Facebook Twitter

Real-Time Federal Campaign Finance

About Real-Time Federal Campaign Finance

The Sunlight Foundation now offers a new way to review and receive federal campaign finance data for candidates, PACs and outside spending groups. The "Real-Time Filings" section of Influence Explorer takes official Federal Election Commission data for the current election cycle and presents it in a more user-friendly format.

We automatically gather FEC data and present money raised and spent by politicians, party committees, PACs and super PACs. Itemized transactions are presented both on browsable web pages, and in a variety of downloadable files. Total amounts are calculated on a rolling basis to give the most up-to-date picture of where candidates stand.

This site also allows users to receive customized email alerts for when a particular committee submits a new electronic filing to the FEC. Maintaining and aggregating this information on an ongoing basis requires a relatively complex process, which is detailed at some length below.

Please note, that data on the Real-Time Filings section of Influence Explorer is different than campaign finance data available on the rest of the site (eg. profile pages and in the data portal).

While influenceexplorer.com uses federal campaign finance data from the Center for Responsive Politics and state data from the National Institute of Money in State Politics, realtime.influenceexplorer.com uses only data directly from the Federal Election Commission. We generally display the data we receive from these organizations months after the FEC and the various states release it. Moreover, the data these sources provide doesn't include everything the FEC releases. For instance, that data only highlights contributions data. The new Real-Time feature goes one step further and also provides users with spending data.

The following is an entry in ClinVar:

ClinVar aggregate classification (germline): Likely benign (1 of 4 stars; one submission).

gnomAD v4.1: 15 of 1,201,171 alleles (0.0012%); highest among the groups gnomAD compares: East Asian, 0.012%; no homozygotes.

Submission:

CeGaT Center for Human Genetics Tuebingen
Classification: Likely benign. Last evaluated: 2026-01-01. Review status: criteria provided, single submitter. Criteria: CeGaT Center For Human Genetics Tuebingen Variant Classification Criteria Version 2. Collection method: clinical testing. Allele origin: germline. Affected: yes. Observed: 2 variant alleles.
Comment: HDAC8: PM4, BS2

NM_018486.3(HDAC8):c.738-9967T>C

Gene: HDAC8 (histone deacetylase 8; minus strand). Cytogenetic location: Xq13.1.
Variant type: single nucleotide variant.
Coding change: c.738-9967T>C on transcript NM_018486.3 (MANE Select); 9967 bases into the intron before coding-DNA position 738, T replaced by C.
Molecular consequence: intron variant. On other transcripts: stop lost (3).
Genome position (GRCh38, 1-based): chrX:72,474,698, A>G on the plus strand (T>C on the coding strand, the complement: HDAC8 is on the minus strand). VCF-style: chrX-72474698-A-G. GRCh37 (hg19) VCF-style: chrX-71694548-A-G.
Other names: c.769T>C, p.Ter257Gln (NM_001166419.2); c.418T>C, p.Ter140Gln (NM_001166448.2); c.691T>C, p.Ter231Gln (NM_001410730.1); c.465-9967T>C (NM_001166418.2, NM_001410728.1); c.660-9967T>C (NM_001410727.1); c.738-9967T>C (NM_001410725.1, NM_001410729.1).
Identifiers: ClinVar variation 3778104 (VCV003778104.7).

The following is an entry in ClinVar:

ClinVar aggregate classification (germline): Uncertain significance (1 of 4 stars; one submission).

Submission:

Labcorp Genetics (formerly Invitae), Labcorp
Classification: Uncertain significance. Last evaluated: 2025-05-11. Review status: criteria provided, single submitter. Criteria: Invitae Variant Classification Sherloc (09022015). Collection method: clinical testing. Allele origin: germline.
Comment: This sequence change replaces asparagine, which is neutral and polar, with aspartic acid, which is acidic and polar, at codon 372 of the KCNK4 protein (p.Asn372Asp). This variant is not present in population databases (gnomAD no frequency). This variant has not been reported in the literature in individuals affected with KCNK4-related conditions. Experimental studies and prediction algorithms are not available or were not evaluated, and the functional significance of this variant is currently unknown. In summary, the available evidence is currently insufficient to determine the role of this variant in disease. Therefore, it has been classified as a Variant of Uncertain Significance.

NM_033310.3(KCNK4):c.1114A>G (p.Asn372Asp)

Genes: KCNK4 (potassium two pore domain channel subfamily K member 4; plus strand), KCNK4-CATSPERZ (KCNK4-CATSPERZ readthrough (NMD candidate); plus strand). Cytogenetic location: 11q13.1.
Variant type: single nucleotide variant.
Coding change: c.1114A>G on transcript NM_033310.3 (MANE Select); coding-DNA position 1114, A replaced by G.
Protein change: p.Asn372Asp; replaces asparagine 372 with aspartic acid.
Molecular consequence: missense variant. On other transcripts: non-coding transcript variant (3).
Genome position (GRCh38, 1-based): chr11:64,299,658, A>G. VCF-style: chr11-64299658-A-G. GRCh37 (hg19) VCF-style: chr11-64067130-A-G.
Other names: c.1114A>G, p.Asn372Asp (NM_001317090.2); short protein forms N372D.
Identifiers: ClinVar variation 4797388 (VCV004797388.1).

For more information or if you have questions, please contact us. Members of the media should contact Sunlight’s Communications Director Jenn Topper at 202-742-1520 ext. 226.

How to Use the Site

Real-Time Federal Campaign Finance is segmented into seven sections:

Newest filings provides a feed of all electronic filings submitted to the FEC. Use the filters and quick links to narrow down the results shown on the page. Data is from Jan. 1, 2013 through the current date and time listed. This is a good feed to use around quarterly and monthly filing deadlines. Click on the filing ID to review its details, click on the committee name to see all its filings on Real-Time and click on the dollar figures to see a breakdown of its contributions and expenditures. If less than 2,000 results are returned, you can download a .csv file about all of the filings you've selected--click on the text that says "Download a csv file of all results" that appears beneath the filter box. This often makes it easier to work with a particular set of filings: for instance, only the final version of quarterly filings filed by house candidates covering the third quarter of 2013.

The amendments filter gives you the option of seeing all filings, or only the original filings, or the final version of them. Because political committees can re-file an updated version of a filing, it's often useful to view only the final version, and ignore earlier versions that have since been changed.

New committees lists all political committees formed in the past 30 days. Most recent committees are at the top but you can sort the date, type and committee columns. Types of committees include, House, independent expenditure-only, joint fundraiser, leadership PAC, party, presidential, Senate and others. This is good list to review to see who is entering a political race, starting a fundraising campaign and what new super PACs are forming.